Share Notes Nov 9, 2023
CSA Share Notes:
Now that the frost has come and gone and zapped the our summer crops, the boxes are going to look drastically different, and we are ready for it! The leafy greens and roots are beginning to mature, and I’m excited to switch over my cooking to more wintery-soups and salads. We are still partnering with Colin at Stout Creek Farm to provide us with a couple of beautiful organically grown items for your box this week: Turnips and Lettuce. Our North and East Dallas area members, check out his booth at the White Rock Lake Farmers market. He’s there every Saturday of the season and his farm has naturally raised meats in addition to his artfully-grown veggies, grown so similarly to us- no synthetic herbicides or pesticides, lots of natural, soil-building fertility.
Here’s this week’s vegetable line-up:
- The hot peppers we were able to glean from the fields store really well in the walk-in cooler, so yep! We’ve got a few more for you this week! Remember, they chop and freeze wonderfully for use all winter. Poblano chili, and jalapeno cornbread can be in your future all winter long.
- Poblano Peppers – Read back in last week’s blog post about a few really helpful ways to use up lots of poblano peppers. Rasas and Pozole are 2 of my faves. Cheesey-grits-stuffed poblanos is another delicious one.
- Jalapenos – In our world, we make a lot of kid-friendly dishes, to which Justin and I have to add in all the spicy fun after-wards on the plate. We used a couple of red jalapenos last night atop our sweet potato black bean chili and it was heavenly. Here are a 13 other variations on stuffed jalapenos.
- Radish – French Breakfast radishes are an heirloom variety with long slender roots, which are pink with white tips. They’re so pretty and tasty. This time of year radishes are usually quite mild, bordering on sweet. They’re great for snacking and in salads, on sandwiches, and my fave: on a thickly buttered and salted slice of sourdough.
- Arugula – It’s salad season again! This peppery green is fantastic in a fresh salad with nuts, fruit, and good cheese. I like pear/walnut/parmesan, or apple/pecan/chevre. Definitely toss in some sliced salad turnips and radishes!
- Kale/collard – We’ve got gorgeous bunching greens this week. The kale is finally ready and it’s so good right now. Tender enough for a raw salad, for sure. We like to make really simple “massaged kale” salads with a bit of strawberry or fresh mango, red onion, and dressed with olive oil and red wine vinegar. Mini shares received collard, which is great in a pot of ham and peas, or you can sub it in for kale in any recipe that calls for it.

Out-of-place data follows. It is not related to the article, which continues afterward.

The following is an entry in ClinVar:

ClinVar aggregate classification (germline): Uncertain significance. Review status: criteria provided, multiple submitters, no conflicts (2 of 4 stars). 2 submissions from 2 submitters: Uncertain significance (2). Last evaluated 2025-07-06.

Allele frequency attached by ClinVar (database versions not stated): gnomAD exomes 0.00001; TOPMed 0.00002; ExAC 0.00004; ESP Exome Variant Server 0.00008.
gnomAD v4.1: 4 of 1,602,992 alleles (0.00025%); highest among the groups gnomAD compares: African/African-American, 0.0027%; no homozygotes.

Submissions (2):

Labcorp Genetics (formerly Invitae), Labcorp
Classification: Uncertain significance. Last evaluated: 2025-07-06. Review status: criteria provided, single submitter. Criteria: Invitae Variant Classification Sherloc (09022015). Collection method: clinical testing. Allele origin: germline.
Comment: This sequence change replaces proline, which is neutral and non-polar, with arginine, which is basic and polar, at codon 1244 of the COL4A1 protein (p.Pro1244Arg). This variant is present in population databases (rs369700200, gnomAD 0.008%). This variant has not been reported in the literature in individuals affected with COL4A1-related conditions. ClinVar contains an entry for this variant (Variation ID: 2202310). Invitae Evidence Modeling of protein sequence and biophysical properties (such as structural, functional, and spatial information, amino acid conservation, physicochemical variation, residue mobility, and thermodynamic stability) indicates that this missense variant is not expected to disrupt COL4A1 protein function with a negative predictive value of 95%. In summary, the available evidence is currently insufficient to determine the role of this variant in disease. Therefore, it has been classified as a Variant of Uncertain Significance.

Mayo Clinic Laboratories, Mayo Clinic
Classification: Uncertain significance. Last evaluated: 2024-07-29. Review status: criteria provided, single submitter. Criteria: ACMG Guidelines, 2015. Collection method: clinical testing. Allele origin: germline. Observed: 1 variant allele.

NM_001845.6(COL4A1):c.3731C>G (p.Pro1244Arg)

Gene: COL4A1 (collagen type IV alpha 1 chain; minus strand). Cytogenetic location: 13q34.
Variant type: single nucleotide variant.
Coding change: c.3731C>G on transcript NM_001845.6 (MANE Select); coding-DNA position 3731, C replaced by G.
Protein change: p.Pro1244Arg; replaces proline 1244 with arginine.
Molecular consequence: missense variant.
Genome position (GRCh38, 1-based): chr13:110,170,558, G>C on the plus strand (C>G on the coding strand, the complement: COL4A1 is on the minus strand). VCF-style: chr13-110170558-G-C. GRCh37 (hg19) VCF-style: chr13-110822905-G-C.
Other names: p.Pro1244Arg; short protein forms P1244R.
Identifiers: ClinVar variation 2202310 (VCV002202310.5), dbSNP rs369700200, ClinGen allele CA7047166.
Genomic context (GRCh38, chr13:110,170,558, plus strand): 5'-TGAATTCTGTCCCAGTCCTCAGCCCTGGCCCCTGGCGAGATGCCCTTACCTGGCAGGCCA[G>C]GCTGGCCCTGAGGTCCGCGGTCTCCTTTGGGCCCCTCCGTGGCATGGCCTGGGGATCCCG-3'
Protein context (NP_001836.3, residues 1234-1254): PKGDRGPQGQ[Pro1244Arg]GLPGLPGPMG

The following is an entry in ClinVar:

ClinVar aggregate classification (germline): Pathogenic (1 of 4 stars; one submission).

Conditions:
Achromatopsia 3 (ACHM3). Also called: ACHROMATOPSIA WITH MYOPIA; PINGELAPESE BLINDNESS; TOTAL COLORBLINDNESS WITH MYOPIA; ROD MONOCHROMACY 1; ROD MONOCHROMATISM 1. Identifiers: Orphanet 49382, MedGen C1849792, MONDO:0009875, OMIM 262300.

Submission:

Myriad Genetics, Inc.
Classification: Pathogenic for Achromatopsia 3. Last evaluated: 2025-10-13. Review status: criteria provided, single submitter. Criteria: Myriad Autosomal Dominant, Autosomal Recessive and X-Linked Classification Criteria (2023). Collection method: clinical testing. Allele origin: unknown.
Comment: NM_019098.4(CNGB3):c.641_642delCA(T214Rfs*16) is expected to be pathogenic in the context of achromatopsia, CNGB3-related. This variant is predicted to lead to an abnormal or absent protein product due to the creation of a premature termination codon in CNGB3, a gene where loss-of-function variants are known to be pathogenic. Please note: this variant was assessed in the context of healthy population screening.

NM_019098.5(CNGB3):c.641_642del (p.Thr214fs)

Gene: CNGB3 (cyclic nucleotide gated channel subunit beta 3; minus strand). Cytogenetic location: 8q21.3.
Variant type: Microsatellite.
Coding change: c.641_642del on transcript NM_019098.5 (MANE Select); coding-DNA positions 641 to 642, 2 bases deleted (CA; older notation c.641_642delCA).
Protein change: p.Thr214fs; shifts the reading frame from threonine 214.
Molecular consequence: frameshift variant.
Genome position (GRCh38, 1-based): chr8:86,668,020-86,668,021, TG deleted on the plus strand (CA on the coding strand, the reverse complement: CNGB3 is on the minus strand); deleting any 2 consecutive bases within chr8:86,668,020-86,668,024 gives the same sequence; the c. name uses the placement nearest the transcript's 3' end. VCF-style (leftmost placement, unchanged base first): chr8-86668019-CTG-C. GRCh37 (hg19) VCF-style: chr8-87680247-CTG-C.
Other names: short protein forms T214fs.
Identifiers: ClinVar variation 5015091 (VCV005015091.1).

- Chard – One of the prettiest crops there is. This variety is called Bright Lights. It’s closely related to spinach, so feel free to swap it in to a recipe that needs cooked spinach. Make a beef roast in your crock pot and toss in large-torn chard leaves for the last 30 min. to braise. It’s delicious. We also use ours in veggie egg scrambles, in quiches and frittatas, or sauteed and topped with parmesan and pine nuts..
Below are all the items we’re sharing with you today that were not grown by Red Moon Farm:
- Lettuce from Salt Marsh Farm, Saltillo, TX. Red and Green heads of crunchy, delicious lettuce, perfect for burgers and salads all week long.
- Hakurei Turnips from Salt Marsh Farm, Saltillo, TX. Large, beautiful white globes of crunchy, sweet, nutty salad turnips. These are the turnip for all of you who say “I hate turnips!” Please just give these a shot, they’re a whole different animal.Salad turnips are eaten raw alone or in a salad, are wonderful sliced atop avocado toast, or enjoyed with lemon and salt, or added to a fall slaw with cranberry and nuts. You certainly CAN roast them if you like.
- Sweet Potatoes from Tony Philips, Grand Saline, TX. We’ve got the same wonderful sweet potato producer just a couple of miles from Red Moon Farm, Tony Phillips. He’s been in Sweet Potato cultivation for decades and uses no synthetic herbicides or pesticides. Additionally, he never uses post-harvest growth-inhibitors (endocrine disruptors) which you’ll find in regular grocery store tubers. They’re excellent quality and delicious.
Veggie Storage tips:
- Everything wants to be washed well before cooking, but keep the dirt on till then, to prevent faster spoilage.
- Sever the bunched roots from their tops -this keeps the roots from turning rubbery- and either discard the greens or save for your braising pot or next batch of home-made stock.
- Leafy greens and bunched root crops want to be stored fairly dry and sealed up in a container/bag in the fridge.
- Your hot peppers can be refrigerated for a month or more, or they can remain out on the counter for a while if you want them to continue to turn red, but they will begin to get softer. That’s okay, they’re still edible so long as you notice no mold developing.
- Sweet potatoes should be stored at room temperature.
We’d love to hear stories and recipes of your culinary adventures this week. Tag us on Instagram or Facebook, showing us how you’ve used your CSA share.
Your farmers, Jess & Justin